The era of insular nation states is over, but the Sangh parivar remains locked within the cage of its outmoded perceptions. This has prevented Modi from perceiving how far he has taken India down the road to becoming a state of questionable democratic credentials. That his own foreign minister should have been unable to prevent this, speaks volumes for the way in which he has centralised power within the government without understanding how to use it.

Prem Shankar Jha is a Delhi-based former journalist and editor. He is the author of Managed Chaos: The Fragility of the Chinese Miracle, and Crouching Dragon, Hidden Tiger—Can China and India Dominate the West.

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Starting 1980s, a considerable number of Americans in relatively poor rural and suburban America have slid into poverty as globalisation and costly wars wreaked havoc on American society.

Joe Biden's Victory: It Is High Time the Concerns of 'Middle America' Are Addressed
U.S. Senator Kamala Harris (D-CA) is joined on stage by her running-mate, U.S Democratic presidential nominee Joe Biden, after she accepted the Democratic vice presidential nomination during an acceptance speech delivered for the largely virtual 2020 Democratic National Convention from the Chase Center in Wilmington, Delaware, U.S., August 19, 2020. REUTERS/Kevin Lamarque

 

Joseph Biden’s victory has been greeted with the expected exhilaration and apprehension, which every newcomer to the White House experienced before. This time the exhilaration is more striking because it marks the end of a presidency that had trivialised American democracy, and held it up to global ridicule. But the apprehension will surface soon when the hoorahs are over and the changeover in Washington has been completed. The new administration will face the same challenges that its predecessors have faced since the end of the Cold War, and failed to address them.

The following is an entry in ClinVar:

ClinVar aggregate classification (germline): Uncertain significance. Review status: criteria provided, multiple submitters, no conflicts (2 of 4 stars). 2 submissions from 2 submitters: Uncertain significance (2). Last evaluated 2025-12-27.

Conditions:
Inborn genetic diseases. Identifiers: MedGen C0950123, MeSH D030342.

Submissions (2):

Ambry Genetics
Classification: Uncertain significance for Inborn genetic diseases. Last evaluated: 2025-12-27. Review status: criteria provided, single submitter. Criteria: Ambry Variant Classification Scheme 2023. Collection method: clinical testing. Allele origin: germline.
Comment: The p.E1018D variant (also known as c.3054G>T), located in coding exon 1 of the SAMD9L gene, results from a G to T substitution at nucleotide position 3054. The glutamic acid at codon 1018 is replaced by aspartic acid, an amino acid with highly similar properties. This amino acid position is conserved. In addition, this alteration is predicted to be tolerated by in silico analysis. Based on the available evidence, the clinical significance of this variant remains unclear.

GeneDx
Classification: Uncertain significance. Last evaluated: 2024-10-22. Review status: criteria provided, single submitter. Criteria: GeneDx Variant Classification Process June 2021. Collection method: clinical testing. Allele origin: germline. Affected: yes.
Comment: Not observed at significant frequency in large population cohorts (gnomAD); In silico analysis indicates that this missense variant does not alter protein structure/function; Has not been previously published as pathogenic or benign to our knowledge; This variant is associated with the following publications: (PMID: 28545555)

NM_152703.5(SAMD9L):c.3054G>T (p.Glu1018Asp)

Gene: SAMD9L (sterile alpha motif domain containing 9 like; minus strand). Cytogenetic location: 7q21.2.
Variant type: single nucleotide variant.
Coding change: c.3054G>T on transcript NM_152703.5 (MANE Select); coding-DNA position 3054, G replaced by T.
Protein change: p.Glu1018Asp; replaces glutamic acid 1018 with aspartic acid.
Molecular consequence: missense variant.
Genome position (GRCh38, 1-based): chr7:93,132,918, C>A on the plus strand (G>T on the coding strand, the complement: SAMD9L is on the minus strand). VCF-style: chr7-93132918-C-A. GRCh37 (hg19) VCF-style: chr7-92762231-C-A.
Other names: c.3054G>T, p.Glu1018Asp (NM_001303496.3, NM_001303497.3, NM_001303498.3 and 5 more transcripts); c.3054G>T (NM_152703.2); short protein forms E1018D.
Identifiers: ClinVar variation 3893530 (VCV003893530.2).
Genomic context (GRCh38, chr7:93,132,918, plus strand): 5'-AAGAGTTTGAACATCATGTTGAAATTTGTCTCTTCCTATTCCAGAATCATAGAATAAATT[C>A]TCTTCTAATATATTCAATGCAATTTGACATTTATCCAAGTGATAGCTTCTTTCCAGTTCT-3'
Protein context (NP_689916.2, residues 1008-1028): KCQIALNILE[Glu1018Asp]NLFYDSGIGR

Three decades after winning the Cold War the American state is facing a crisis that no one could have foreseen when the Soviet Union disintegrated. Instead of bringing peace, these decades have brought incessant war; instead of creating a new global order these wars have created global anarchy and fostered terrorism.

Abandonment of Middle America

In place of prosperity that followed the Allied victories in World War I and World War II, these decades have seen the withering away of blue- and white-collar employment, the end of working class job security, status and affluence. It has also brought to fore an obscene widening of the income gap between rich and poor, and a steady shrinkage of the state’s capacity, or even intention, to safeguard the health, lives and peace of mind of its poor.

black lives matter
A demonstrator holds up a “Black Lives Matter” sign during a protest over the death of a Black man, Daniel Prude, after police put a spit hood over his head during an arrest on March 23, in Rochester, New York, US September 6, 2020. Photo: Reuters/Brendan McDermid

Cruelest of all, it has created a world in which young people no longer control their future. Today more and more young Americans cannot plan to marry, cannot take out a mortgage on an apartment, cannot even think of having children, and can only buy a second-hand car, because they do not know when they will find a job, and how long it will last.